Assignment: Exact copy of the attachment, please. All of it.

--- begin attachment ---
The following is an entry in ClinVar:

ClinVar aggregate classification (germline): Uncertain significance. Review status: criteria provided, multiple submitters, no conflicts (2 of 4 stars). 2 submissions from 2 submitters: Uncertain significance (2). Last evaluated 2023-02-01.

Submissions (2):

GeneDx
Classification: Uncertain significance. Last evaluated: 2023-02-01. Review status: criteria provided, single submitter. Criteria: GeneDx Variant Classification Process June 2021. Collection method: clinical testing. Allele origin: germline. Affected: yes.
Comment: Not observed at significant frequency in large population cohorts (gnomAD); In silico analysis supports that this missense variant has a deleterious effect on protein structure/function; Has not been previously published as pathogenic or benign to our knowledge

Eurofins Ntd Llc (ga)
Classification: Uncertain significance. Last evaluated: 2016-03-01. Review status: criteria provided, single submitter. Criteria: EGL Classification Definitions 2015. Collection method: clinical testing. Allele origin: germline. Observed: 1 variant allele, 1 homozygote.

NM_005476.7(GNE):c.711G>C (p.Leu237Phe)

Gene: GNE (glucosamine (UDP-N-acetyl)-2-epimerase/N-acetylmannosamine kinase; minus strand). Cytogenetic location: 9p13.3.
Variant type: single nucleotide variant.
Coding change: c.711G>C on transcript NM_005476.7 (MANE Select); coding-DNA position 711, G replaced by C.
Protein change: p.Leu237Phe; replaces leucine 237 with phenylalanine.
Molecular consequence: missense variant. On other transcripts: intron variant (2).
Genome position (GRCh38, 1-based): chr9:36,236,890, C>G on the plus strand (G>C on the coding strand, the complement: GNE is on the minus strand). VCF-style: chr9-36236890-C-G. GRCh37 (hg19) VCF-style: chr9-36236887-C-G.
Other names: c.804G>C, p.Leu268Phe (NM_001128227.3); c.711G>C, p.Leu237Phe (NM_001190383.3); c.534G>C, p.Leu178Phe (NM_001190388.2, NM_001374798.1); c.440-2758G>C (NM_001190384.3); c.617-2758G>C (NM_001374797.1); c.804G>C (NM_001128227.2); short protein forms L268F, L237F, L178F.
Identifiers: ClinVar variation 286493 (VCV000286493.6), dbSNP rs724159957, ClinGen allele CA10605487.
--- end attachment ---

The following is an entry in ClinVar:

ClinVar aggregate classification (germline): Uncertain significance. Review status: criteria provided, multiple submitters, no conflicts (2 of 4 stars). 2 submissions from 2 submitters: Uncertain significance (2). Last evaluated 2023-02-01.

Submissions (2):

GeneDx
Classification: Uncertain significance. Last evaluated: 2023-02-01. Review status: criteria provided, single submitter. Criteria: GeneDx Variant Classification Process June 2021. Collection method: clinical testing. Allele origin: germline. Affected: yes.
Comment: Not observed at significant frequency in large population cohorts (gnomAD); In silico analysis supports that this missense variant has a deleterious effect on protein structure/function; Has not been previously published as pathogenic or benign to our knowledge

Eurofins Ntd Llc (ga)
Classification: Uncertain significance. Last evaluated: 2016-03-01. Review status: criteria provided, single submitter. Criteria: EGL Classification Definitions 2015. Collection method: clinical testing. Allele origin: germline. Observed: 1 variant allele, 1 homozygote.

NM_005476.7(GNE):c.711G>C (p.Leu237Phe)

Gene: GNE (glucosamine (UDP-N-acetyl)-2-epimerase/N-acetylmannosamine kinase; minus strand). Cytogenetic location: 9p13.3.
Variant type: single nucleotide variant.
Coding change: c.711G>C on transcript NM_005476.7 (MANE Select); coding-DNA position 711, G replaced by C.
Protein change: p.Leu237Phe; replaces leucine 237 with phenylalanine.
Molecular consequence: missense variant. On other transcripts: intron variant (2).
Genome position (GRCh38, 1-based): chr9:36,236,890, C>G on the plus strand (G>C on the coding strand, the complement: GNE is on the minus strand). VCF-style: chr9-36236890-C-G. GRCh37 (hg19) VCF-style: chr9-36236887-C-G.
Other names: c.804G>C, p.Leu268Phe (NM_001128227.3); c.711G>C, p.Leu237Phe (NM_001190383.3); c.534G>C, p.Leu178Phe (NM_001190388.2, NM_001374798.1); c.440-2758G>C (NM_001190384.3); c.617-2758G>C (NM_001374797.1); c.804G>C (NM_001128227.2); short protein forms L268F, L237F, L178F.
Identifiers: ClinVar variation 286493 (VCV000286493.6), dbSNP rs724159957, ClinGen allele CA10605487.